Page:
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Automatic Pump Pressure Controllers: Applications, Benefits & Troubleshooting

Automatic Pump Pressure Controllers- Applications, Benefits & Troubleshooting

When it comes to automatic pressure controllers, the name says it all. These handy devices automatically control a pressure pump, ensuring they continually supply enough pressure without the need for manual adjustment. Automatic pump controllers come in various configurations based on what you need them for, but the most common types are pre-set or adjustable with 25mm BSP male threads on the top, bottom, or side. 

Aside from automatically starting and stopping a pressure pump, an automatic pressure controller has many more applications and benefits, such as maintaining the desired pressure and protecting your pressure pump from running dry. Features vary depending on the automatic pressure controller you choose, but these staples are consistent across every brand and model. 

This article will unpack every application, every benefit, and even solutions to some common automatic pump controller problems. By equipping you with all the information you need to know about automatic pump controllers, you’ll understand whether you really need one and how to use it effectively. 

Given how useful they are, it’s not surprising that many household water pumps now come with a pump controller already installed, offering a fantastic all-round solution for managing your water supply.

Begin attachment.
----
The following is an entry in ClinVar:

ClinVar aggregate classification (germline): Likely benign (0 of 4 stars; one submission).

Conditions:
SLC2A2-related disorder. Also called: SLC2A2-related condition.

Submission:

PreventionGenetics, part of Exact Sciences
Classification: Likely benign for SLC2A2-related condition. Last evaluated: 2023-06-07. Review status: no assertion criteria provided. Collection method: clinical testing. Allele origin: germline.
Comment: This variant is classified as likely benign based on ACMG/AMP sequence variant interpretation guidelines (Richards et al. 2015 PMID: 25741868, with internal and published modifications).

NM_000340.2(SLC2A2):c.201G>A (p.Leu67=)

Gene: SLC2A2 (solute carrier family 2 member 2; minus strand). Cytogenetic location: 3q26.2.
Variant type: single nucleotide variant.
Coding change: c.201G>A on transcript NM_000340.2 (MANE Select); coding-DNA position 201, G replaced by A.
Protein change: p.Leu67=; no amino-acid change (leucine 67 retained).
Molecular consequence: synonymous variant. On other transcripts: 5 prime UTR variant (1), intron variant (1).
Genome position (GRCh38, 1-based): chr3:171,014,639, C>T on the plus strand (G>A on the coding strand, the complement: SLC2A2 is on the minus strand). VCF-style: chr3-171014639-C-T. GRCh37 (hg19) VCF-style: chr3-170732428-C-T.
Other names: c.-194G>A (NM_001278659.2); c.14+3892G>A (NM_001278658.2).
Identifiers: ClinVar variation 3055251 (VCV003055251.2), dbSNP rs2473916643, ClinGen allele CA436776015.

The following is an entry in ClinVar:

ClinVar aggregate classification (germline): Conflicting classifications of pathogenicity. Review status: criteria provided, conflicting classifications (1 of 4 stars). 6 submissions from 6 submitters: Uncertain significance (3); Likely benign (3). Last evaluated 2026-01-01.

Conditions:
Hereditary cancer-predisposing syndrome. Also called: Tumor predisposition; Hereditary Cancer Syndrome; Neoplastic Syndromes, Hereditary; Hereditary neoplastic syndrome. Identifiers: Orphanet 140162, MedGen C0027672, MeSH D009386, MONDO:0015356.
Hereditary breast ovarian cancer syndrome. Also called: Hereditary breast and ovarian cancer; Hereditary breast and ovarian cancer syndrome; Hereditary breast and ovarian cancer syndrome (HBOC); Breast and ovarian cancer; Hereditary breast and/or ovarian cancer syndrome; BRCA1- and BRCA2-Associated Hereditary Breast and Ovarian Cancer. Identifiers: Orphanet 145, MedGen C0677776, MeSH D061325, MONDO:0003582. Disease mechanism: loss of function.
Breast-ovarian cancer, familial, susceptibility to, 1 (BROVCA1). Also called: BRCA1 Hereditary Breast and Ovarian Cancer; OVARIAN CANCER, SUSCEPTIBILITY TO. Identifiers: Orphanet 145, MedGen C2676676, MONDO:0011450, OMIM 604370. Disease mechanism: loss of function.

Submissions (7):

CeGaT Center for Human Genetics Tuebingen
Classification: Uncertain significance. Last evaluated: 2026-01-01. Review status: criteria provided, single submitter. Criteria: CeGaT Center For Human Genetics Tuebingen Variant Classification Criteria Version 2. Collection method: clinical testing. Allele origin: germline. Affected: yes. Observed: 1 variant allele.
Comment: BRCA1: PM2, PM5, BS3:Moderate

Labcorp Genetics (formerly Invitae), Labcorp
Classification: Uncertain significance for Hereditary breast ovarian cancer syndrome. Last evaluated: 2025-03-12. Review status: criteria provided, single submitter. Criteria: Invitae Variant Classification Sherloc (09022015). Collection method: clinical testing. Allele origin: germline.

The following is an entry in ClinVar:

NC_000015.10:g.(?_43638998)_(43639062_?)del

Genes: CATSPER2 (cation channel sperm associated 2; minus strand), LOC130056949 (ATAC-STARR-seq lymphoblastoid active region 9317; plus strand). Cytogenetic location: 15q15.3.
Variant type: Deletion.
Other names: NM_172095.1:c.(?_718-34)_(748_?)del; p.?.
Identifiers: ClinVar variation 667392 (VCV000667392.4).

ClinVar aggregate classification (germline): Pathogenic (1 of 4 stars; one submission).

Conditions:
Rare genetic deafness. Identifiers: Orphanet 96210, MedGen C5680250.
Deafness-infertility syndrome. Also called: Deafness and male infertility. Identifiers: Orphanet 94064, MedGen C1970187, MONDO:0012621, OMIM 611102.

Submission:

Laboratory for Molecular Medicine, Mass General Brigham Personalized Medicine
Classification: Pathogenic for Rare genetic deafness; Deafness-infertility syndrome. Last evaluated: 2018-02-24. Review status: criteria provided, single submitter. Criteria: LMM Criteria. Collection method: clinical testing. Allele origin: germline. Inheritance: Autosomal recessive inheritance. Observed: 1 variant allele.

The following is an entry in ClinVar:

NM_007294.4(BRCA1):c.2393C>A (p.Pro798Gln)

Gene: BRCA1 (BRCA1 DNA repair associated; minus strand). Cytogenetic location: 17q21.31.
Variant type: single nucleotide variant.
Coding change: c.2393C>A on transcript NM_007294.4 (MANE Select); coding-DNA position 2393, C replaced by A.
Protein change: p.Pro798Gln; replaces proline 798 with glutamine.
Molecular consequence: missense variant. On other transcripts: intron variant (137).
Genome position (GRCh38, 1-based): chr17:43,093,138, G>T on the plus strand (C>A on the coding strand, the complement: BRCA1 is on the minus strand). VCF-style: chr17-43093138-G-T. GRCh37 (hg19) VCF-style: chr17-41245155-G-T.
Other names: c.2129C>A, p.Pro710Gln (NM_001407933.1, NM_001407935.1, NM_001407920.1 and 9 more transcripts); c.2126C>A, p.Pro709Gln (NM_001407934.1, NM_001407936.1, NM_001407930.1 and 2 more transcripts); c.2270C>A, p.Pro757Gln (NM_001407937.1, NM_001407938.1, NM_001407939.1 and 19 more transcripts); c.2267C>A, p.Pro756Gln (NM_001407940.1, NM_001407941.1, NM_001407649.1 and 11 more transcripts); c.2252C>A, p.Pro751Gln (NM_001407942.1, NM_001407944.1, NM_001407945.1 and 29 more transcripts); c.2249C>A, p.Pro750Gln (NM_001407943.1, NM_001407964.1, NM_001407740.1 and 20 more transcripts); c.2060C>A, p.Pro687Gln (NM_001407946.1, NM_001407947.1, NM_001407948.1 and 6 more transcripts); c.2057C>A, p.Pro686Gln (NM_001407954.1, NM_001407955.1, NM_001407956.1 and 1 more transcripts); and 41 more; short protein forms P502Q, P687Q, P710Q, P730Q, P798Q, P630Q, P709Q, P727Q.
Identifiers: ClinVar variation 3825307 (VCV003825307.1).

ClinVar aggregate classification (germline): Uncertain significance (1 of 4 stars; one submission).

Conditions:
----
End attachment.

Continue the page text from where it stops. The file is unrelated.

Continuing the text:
For everything you need to know about pressure pumps, keep reading!

What is an Automatic Pump Controller?

First off, let’s delve deeper into explaining what an automatic pump controller is. You already know that a pump controller automates the control of your pressure pump, but what are its other applications and benefits?

An automatic water pump pressure controller is an intelligent and economical system designed for water pressure management. It helps prevent delays, minimise vibrations, and allow for precise and accurate control of your water supply. With such a variety of functions, one of the stand-out benefits is that it’s a highly efficient piece of equipment.

An automatic pump controller essentially replaces six devices, including:

  • Pressure tank
  • Pressure switch
  • Check valve
  • Pressure gauge
  • Five-way copper
  • Float switch


All of these devices are consolidated into one intelligent and efficient device: the automatic pump controller. 

You can use an automatic pressure controller for your domestic or household water supply, equipped to the pump managing the pressure of your shower, sinks, sprinklers, and more. They’re useful when combined with a domestic pressure booster pump or a rainwater tank pump. 

Here are some of the essential applications of an automatic pressure controller:

It controls the pump to ensure it runs at a constant flow.

When showering at home without a pressure pump or automated pressure control, you might notice the water’s inconsistent temperature or intermittent water pressure. With a device that maintains a constant water flow, you’re bound to enjoy your showers a lot more. 

It automatically starts and stops the water pump whenever you open or close a tap or valve. 

With an automatic pressure controller, you don’t need to turn on your pressure booster or pressure pump every time you want to take a shower or wash the dishes. By opening a tap or sink, the electronic controller will automatically start the pump. 

It protects your water pump from damage with its built-in features.